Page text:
7.5 cm Pak 40 (7.5 cm Panzerabwehrkanone 40)
Bundesarchiv Bild 101I-203-1690-25, Albanien, deutsche Geschützstellung
Caliber: 75mm (2.95 inch)
Length: 20 ft 4 in
Weight: 3,142 lbs.
Rate of Fire: 14 Rounds per minute
Effective Range: 1,800 metres (5,906 ft) direct fire; 7,678 metres (25,190 ft) indirect HE shell
The Pak 40 was the standard German anti-tank gun from 1941 until the end of the war. About 23,500 Pak 40s were produced, and about 6,000 more were used to arm tank destroyers. This gun was effective against almost every allied tank during the war. It was so effective, that the Russians captured these guns by the thousands towards the end of the war. There were so many different rounds made for the PAK 40, that it was effective in almost any situation.
15 cm schwere Feldhaubitze 18 (sFH 18)
Bundesarchiv, Bild 101I-078-3073-23A / Pincornelly / CC-BY-SA
Caliber: 149.1 mm (5.89 in)
Barrel Length: 14 ft 9 in
Weight: 12,191 lbs.
Rate of Fire: 4 Rounds per minute
Maximum Firing Range: 8.23 miles
The sFH 18 was produced between 1933 and 1945, with 5,403 of them being built. The problem with these weapons was their lack of mobility. A 6-ton weapon required quite a lot of equipment to move around, which made it slow. While this weapon was large and extremely deadly, it fell short of a few of the common Russian artillery guns, which prompted the creation of several different varieties. While the gun may not have been extremely effective in WWII, certain countries like Finland are still using it today.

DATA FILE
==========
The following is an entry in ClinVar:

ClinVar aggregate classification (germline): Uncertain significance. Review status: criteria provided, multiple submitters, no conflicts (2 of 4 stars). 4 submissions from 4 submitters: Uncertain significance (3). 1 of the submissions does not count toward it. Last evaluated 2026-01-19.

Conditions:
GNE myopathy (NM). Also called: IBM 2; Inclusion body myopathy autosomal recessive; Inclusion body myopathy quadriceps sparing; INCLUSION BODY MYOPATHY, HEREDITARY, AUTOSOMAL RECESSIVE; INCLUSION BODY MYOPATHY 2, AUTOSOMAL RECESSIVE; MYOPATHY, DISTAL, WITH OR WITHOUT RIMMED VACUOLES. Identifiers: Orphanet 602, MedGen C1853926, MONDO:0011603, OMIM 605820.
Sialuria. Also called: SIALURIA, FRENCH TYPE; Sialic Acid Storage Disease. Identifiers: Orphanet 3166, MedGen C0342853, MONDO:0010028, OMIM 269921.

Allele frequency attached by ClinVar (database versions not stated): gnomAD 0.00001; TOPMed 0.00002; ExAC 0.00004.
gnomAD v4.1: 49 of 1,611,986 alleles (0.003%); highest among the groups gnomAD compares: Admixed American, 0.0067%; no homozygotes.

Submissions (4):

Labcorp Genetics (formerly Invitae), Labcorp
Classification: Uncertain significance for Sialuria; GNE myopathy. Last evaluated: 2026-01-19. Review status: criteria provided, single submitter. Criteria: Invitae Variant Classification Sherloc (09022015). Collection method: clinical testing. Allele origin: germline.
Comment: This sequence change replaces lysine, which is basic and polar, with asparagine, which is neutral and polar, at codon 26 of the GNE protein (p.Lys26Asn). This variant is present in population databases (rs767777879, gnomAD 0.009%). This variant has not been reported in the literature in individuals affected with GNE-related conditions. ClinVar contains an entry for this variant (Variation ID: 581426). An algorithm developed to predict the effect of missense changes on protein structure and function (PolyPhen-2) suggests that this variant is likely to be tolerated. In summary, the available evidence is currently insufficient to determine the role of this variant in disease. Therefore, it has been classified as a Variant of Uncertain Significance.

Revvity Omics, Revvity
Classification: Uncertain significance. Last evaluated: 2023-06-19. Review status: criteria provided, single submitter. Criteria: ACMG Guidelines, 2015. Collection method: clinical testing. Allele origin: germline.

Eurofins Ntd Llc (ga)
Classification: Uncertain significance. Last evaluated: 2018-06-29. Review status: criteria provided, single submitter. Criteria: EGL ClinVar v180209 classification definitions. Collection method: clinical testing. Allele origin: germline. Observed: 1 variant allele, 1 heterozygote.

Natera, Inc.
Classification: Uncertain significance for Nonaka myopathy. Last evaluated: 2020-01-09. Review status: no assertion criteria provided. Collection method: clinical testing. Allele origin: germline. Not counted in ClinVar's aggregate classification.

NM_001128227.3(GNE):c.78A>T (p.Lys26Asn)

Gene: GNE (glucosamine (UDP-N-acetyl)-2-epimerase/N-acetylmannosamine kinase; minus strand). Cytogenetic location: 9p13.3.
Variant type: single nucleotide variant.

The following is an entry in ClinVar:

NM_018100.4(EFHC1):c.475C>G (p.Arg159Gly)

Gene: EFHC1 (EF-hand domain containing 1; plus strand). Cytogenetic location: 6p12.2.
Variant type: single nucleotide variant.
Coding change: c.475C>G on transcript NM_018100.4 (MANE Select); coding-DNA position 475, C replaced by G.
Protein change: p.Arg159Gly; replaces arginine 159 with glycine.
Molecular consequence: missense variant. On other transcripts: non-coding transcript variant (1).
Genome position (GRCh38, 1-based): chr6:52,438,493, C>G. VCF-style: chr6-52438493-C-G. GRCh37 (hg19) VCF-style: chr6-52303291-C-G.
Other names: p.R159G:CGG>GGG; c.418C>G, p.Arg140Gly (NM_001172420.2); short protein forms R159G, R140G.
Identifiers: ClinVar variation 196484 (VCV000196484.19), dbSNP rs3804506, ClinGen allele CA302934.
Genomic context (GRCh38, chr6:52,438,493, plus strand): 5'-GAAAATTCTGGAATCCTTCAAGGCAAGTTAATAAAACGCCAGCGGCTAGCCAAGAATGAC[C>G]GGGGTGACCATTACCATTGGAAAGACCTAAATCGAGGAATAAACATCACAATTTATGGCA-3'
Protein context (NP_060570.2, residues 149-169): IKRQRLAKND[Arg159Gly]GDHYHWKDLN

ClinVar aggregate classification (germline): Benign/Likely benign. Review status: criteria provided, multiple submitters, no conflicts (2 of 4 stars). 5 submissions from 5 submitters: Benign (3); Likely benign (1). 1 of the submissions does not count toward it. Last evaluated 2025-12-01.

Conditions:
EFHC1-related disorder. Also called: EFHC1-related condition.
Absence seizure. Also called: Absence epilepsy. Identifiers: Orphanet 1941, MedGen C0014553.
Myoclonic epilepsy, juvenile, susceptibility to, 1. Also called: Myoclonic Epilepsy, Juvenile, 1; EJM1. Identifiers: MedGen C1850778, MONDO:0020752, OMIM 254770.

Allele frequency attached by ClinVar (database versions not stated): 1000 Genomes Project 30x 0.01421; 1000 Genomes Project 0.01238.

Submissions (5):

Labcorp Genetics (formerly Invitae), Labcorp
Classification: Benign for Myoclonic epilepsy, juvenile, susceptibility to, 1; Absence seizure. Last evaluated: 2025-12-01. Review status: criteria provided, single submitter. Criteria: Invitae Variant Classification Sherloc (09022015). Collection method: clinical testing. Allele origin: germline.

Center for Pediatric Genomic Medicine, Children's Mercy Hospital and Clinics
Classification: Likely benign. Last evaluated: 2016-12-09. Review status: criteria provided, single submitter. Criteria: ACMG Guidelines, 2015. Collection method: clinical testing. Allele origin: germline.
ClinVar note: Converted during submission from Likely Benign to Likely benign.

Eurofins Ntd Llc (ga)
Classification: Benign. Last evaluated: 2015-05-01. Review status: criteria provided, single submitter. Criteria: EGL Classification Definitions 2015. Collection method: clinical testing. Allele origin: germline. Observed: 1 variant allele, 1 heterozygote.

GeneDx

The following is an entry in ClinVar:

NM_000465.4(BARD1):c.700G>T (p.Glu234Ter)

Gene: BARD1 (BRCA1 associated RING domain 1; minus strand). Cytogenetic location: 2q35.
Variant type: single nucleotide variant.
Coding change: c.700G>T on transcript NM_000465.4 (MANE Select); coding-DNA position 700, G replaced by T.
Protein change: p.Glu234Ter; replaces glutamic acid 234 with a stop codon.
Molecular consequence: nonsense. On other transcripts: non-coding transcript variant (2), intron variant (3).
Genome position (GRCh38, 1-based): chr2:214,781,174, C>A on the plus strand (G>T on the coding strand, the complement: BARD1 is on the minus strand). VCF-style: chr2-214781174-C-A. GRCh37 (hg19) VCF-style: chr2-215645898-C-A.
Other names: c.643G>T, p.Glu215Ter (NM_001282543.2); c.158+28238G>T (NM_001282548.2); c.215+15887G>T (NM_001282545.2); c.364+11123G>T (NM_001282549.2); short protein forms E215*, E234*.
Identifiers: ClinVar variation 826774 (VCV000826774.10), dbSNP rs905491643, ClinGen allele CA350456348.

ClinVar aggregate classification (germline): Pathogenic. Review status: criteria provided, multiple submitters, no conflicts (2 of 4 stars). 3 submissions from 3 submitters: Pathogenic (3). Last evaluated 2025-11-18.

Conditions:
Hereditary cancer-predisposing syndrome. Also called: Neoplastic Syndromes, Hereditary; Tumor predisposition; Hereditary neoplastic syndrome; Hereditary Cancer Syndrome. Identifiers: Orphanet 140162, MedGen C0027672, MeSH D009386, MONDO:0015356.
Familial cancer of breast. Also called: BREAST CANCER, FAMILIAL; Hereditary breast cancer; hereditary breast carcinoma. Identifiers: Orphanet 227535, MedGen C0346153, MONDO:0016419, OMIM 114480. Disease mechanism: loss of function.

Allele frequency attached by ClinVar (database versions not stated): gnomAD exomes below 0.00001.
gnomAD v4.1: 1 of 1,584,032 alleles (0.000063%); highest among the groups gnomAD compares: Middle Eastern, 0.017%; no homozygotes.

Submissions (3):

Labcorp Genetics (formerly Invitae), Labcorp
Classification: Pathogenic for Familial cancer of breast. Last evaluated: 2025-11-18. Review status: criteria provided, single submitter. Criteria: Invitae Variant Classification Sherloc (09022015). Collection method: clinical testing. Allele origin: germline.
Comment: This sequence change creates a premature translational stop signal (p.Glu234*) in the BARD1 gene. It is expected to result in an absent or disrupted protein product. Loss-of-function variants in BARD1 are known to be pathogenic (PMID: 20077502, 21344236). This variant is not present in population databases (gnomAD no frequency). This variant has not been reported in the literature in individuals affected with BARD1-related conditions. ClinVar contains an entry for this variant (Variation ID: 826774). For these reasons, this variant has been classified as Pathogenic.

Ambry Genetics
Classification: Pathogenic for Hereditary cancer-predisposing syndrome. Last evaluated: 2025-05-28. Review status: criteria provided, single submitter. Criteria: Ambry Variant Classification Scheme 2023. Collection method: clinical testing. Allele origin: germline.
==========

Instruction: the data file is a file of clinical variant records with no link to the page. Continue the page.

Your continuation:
8 cm Granatwerfer 34
Caliber: 81.4 mm (3.20 in)
Barrel Length: 45 in.
Weight: 136.6 lbs.
Rate of Fire: 15-25 Rounds per minute
Maximum Firing Range: 1.5 miles
The 8 cm Granatwerfer 34 (8 cm GrW 34) was the standard German heavy mortar throughout World War II. It gained a reputation for extreme accuracy and rapid rate of fire. The design of the weapon was conventional and it broke down into three loads (barrel, bipod, baseplate) for transport. The barrel was smooth bore. Attached to its bipod were a traversing handwheel, and a cross-leveling handwheel below the elevating mechanism. A panoramic sight was mounted on the traversing mechanism yoke for fine adjustments. The mortar employed conventional 8 cm 3.5 kg high explosive or smoke shells with percussion fuzes. The range could be extended by fitting up to three additional powder charges between the shell tailfins.